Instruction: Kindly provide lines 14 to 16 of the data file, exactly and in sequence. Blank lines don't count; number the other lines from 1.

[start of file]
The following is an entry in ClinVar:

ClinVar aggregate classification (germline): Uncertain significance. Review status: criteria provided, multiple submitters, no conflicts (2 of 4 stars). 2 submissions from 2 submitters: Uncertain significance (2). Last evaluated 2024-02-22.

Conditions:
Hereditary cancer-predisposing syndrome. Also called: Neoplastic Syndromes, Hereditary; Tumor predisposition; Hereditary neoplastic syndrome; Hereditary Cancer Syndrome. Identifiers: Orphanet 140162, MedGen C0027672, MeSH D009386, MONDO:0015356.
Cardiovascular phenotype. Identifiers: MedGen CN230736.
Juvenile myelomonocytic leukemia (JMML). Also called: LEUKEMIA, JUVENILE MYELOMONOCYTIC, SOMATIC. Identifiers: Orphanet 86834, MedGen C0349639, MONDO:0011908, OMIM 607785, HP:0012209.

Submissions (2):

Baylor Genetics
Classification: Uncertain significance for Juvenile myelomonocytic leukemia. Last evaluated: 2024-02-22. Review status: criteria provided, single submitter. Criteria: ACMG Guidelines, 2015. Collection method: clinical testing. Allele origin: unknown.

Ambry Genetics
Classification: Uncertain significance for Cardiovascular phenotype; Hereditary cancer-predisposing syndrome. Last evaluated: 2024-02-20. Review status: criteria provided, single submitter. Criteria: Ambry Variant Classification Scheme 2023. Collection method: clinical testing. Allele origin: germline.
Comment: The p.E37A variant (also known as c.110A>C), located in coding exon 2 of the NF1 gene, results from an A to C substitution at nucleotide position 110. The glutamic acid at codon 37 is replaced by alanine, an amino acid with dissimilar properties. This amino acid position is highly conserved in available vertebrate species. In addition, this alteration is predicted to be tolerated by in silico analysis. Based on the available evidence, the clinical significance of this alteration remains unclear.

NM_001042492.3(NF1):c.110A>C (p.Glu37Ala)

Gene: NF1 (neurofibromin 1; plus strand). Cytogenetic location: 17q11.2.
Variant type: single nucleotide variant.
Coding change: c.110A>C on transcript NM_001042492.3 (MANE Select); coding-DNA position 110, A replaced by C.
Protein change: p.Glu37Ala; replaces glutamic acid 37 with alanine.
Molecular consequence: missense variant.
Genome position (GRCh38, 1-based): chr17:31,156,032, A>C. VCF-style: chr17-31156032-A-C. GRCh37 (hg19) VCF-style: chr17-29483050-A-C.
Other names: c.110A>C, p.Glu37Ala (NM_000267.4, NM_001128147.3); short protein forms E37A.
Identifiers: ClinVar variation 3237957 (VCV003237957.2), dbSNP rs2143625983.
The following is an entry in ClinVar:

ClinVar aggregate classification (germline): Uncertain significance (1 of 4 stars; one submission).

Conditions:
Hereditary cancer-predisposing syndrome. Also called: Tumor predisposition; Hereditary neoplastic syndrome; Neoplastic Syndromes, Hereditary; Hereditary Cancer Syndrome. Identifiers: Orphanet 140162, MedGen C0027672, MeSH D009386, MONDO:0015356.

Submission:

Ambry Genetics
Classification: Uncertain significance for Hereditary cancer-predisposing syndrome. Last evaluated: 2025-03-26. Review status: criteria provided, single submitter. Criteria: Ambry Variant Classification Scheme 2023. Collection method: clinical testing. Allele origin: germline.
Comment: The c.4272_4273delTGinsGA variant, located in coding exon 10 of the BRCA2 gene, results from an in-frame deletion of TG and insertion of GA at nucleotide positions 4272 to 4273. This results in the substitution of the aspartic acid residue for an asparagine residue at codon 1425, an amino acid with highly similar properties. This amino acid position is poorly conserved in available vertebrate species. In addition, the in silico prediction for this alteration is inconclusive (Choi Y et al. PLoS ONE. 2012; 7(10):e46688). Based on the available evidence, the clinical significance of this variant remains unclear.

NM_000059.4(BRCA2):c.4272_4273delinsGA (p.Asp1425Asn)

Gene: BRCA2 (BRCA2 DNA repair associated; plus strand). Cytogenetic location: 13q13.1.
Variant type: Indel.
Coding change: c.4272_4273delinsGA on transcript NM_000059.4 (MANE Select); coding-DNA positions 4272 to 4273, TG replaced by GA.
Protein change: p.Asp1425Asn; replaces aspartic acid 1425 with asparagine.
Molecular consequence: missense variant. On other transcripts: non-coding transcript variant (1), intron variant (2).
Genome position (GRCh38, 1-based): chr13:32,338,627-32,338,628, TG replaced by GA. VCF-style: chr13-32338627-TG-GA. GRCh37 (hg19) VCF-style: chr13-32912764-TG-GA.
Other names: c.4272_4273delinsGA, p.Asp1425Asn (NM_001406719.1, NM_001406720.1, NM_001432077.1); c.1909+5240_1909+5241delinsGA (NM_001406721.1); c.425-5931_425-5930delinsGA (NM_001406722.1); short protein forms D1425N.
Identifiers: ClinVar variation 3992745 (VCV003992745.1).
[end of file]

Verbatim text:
Gene: NF1 (neurofibromin 1; plus strand). Cytogenetic location: 17q11.2.
Variant type: single nucleotide variant.
Coding change: c.110A>C on transcript NM_001042492.3 (MANE Select); coding-DNA position 110, A replaced by C.